Even before the Consumer Product Safety Commission (CPSC) made its determination about the safety of hover boards, Amazon acted on feedback from customers to proactively stop sales, notify customers about safety concerns, and offer refunds. The CPSC commended Amazon for our leadership in taking these immediate, voluntary actions and urged other companies to the do same. Given Amazon’s demonstrated leadership in the best interest of customers, the Journal’s attempts to distort the facts is particularly disappointing.

Here are the facts

In 2015, hover boards were sold widely—from local mall kiosk, online websites, and established big box stores. Because it was a new product type, and became popular very rapidly, there were no regulations for hover boards and no agency had deemed them unsafe.

“I am pleased that at least one leading retailer is erring on the side of caution and taking action now. For consumers who purchased a hoverboard from Amazon, they can return the product right now for a full refund. I want to commend Amazon for voluntarily stepping up, providing a free remedy and putting customer safety first."

- CPSC Chairman Elliot F. Kaye

In December 2015, across thousands of hover board products and brands, Amazon identified 17 independent, unverified customer complaints. These complaints were not specific to any one brand, manufacturer, or seller and were insufficient to determine any safety trend or concern about hover boards generally. Even the CPSC, which had access to far more information and data than Amazon, was not able to identify a safety trend and had not declared hover boards unsafe.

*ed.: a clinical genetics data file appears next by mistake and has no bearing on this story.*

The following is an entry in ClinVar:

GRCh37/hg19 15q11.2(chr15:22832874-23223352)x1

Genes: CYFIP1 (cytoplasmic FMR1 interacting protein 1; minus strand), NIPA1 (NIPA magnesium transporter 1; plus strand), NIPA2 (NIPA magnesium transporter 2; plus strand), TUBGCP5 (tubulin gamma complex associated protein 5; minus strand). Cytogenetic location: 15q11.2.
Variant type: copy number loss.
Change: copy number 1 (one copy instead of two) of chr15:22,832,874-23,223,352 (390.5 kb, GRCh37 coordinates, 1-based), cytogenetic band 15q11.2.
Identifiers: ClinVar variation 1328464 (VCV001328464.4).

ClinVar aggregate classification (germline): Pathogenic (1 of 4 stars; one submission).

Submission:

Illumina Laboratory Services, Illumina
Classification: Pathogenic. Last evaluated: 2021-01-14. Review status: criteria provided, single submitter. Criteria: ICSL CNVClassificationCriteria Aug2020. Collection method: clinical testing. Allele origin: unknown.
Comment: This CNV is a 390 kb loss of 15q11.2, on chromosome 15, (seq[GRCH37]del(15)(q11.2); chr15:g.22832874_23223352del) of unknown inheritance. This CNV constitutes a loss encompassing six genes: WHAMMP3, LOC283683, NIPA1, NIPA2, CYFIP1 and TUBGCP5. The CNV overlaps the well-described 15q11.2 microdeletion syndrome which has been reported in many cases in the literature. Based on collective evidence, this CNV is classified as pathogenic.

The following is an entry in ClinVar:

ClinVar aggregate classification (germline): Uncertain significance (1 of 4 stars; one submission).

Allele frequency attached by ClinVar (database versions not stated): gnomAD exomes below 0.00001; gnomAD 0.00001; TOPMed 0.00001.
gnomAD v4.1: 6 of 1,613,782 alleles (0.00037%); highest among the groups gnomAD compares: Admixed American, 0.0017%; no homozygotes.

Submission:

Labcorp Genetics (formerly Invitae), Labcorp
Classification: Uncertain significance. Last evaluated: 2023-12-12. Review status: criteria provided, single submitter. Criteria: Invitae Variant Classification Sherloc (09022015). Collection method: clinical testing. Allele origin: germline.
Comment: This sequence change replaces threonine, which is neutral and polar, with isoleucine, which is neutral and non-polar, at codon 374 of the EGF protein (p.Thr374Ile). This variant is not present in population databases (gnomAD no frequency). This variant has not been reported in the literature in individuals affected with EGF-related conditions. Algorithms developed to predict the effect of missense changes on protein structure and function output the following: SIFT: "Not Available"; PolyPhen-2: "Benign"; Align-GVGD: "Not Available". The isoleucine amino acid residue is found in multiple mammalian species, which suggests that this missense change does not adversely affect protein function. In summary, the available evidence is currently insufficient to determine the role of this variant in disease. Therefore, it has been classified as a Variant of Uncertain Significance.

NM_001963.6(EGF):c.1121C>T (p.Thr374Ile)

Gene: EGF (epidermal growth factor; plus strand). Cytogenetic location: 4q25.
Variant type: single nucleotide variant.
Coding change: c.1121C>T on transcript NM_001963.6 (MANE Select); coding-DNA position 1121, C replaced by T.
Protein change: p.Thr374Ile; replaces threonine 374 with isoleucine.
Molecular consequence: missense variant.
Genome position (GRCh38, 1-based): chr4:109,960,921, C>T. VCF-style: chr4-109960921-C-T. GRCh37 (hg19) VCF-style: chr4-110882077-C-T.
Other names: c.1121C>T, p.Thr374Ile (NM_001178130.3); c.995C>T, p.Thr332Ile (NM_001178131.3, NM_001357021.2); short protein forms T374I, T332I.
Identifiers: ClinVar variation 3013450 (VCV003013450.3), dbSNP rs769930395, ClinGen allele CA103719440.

Notwithstanding our limited information, with our customers’ best interest in mind, Amazon was the first company to proactively stop sales of hover boards, notify customers of the concerns, and direct them to detailed safety advice. We also proactively offered refunds to all customers who had purchased a hover board on Amazon.com, despite the fact that hover boards were sold by independent third party sellers, not by Amazon. The CPSC commended us for taking these immediate, voluntary actions and urged other companies to do the same. Many did not, and it is telling that the Wall Street Journal has omitted that fact from its story.

Amazon went on to work with the CPSC and Underwriters Laboratories (UL), a leader in global safety certification, to develop a safety standard for this new product type, which has since been implemented across the industry. Third party sellers are required to meet these standards to offer hover boards in our store.

Customer safety is a top priority and we continue to invest in our teams and technologies so we can improve our early detection systems and protect customers.